Pharrell Williams is a 13-time Grammy winner who’s created some of the catchiest tunes of the past 30 years.
On Wednesday night, he’ll be honored at the Grammys on the Hill event at The Hamilton in Downtown D.C.
“He’s just been a real champion for the music community,” Recording Academy C.E.O. Harvey Mason Jr. told WTOP. “He’s done so much philanthropic work in addition to being an incredible, prolific producer, artist, writer. He’s had a passion for advocacy, for social justice … he’s just generally been somebody who has cared about people and has used his platform and position to make a difference — and those are the people we like to honor.”
Pharrell’s journey is a local success story, having grown up in Virginia Beach where he continues to host the annual Something in the Water music festival, which was founded in 2019 and even visited the National Mall last year.
“He came up as a young producer in Virginia Beach and worked with Teddy Riley for a bit, then started making a name for himself, along with his partner Chad (Hugo), under the name The Neptunes,” Mason Jr said. “They produced pretty much everyone from all of the biggest hip-hop artists across the board to the biggest pop superstars … they started a group N.E.R.D. and began signing artists to Star Trak Records: Clipse and others.”
Indeed, Pharrell has collaborated with everyone that you can imagine: Nelly (“Nellyville”), Justin Timberlake (“Justified”), Gwen Stefani (“Holla Back Girl”), Snoop Dogg (“Drop it Like it’s Hot”), Daft Punk (“Get Lucky”), Robin Thicke (“Blurred Lines”), Beyonce (“Beyonce”) and Kendrick Lamar (“To Pimp a Butterfly”). He’s also delivered “Happy” movie soundtracks with a pair of Oscar nominations for “Despicable Me 2″ and “Hidden Figures.”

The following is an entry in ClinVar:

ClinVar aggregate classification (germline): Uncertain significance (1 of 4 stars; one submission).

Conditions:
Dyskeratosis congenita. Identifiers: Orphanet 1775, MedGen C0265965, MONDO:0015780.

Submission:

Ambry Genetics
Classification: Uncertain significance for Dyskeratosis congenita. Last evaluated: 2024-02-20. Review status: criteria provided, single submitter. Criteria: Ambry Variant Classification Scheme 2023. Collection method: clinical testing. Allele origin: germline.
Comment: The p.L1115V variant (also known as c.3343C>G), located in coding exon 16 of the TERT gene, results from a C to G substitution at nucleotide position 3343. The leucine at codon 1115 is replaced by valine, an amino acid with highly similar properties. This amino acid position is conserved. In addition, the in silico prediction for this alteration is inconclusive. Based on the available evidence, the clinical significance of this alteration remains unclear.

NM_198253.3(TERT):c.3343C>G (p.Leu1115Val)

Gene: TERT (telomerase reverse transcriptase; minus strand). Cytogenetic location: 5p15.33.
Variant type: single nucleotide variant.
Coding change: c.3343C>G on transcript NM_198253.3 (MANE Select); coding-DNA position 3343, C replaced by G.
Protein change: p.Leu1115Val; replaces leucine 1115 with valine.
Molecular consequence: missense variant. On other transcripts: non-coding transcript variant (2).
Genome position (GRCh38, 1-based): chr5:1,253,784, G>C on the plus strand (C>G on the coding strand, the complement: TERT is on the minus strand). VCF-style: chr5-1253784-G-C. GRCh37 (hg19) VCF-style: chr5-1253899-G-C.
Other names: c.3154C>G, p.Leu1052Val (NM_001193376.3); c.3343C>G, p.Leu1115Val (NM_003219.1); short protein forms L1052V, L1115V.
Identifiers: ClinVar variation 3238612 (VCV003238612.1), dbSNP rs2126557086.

“Anything you heard that was hot probably had something to do with Pharrell,” Mason Jr. said. “He’s a multi-hyphenate. He’s also producing film and TV and is now the creative director for Louis Vuitton … Pharrell has been an innovator who’s changed the game, forward-thinking in everything he’s done: music, design, architecture, furniture, fashion. He is a leader and someone who really pushes the envelope in all that he touches.”
The Grammys on the Hill ceremony will also honor Senate Majority Leader Chuck Schumer (Democrat) and Senator Bill Cassidy (Republican) for their bipartisan work protecting the rights of musicians and music fans.
“Music is bipartisan,” Mason Jr. said. “Music is for everyone and music serves to get people together and I think right now, maybe more than ever, music can play a role in uniting people and bringing them from one side of the aisle to the center. For this event, we do choose specifically to honor Democrats and Republicans because they are all equally important, they are all usually fans of music and they all know the power of music.”
After recovering from a night of singing and dancing on Wednesday night at The Hamilton, the artists will hit Capitol Hill on Thursday for their annual advocacy day. This year’s legislative priorities include the HITS Act, the Restoring Artistic Protection Act, the American Music Fairness Act and reforming live event ticketing.
“The Restoring Artistic Protection Act has to do with First Amendment rights protecting artists by limiting the use of artists’ lyrics as evidence in trials,” Mason Jr said. “The HITS Act makes sure there’s tax credits … the others are live ticketing event reform, you’ve heard in the news about predatory practices around selling and reselling tickets … finally, the American Music Fairness Act, which has to do with AM/FM radio broadcasting royalties.”